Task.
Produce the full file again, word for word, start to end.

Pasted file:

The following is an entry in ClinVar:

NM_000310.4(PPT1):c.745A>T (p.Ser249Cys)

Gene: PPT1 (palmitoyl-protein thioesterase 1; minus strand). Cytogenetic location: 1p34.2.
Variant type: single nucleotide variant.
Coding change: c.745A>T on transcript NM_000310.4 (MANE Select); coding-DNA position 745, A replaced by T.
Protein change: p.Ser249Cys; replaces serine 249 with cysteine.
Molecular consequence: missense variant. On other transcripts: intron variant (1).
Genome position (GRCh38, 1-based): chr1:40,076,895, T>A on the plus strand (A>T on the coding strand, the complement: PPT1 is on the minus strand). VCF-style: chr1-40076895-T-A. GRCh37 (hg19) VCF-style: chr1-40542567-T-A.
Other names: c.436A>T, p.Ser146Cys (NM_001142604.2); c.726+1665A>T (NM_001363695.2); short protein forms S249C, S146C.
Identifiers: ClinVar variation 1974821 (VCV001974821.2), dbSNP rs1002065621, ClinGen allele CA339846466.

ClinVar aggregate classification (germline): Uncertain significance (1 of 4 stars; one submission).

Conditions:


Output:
The following is an entry in ClinVar:

NM_000310.4(PPT1):c.745A>T (p.Ser249Cys)

Gene: PPT1 (palmitoyl-protein thioesterase 1; minus strand). Cytogenetic location: 1p34.2.
Variant type: single nucleotide variant.
Coding change: c.745A>T on transcript NM_000310.4 (MANE Select); coding-DNA position 745, A replaced by T.
Protein change: p.Ser249Cys; replaces serine 249 with cysteine.
Molecular consequence: missense variant. On other transcripts: intron variant (1).
Genome position (GRCh38, 1-based): chr1:40,076,895, T>A on the plus strand (A>T on the coding strand, the complement: PPT1 is on the minus strand). VCF-style: chr1-40076895-T-A. GRCh37 (hg19) VCF-style: chr1-40542567-T-A.
Other names: c.436A>T, p.Ser146Cys (NM_001142604.2); c.726+1665A>T (NM_001363695.2); short protein forms S249C, S146C.
Identifiers: ClinVar variation 1974821 (VCV001974821.2), dbSNP rs1002065621, ClinGen allele CA339846466.

ClinVar aggregate classification (germline): Uncertain significance (1 of 4 stars; one submission).

Conditions: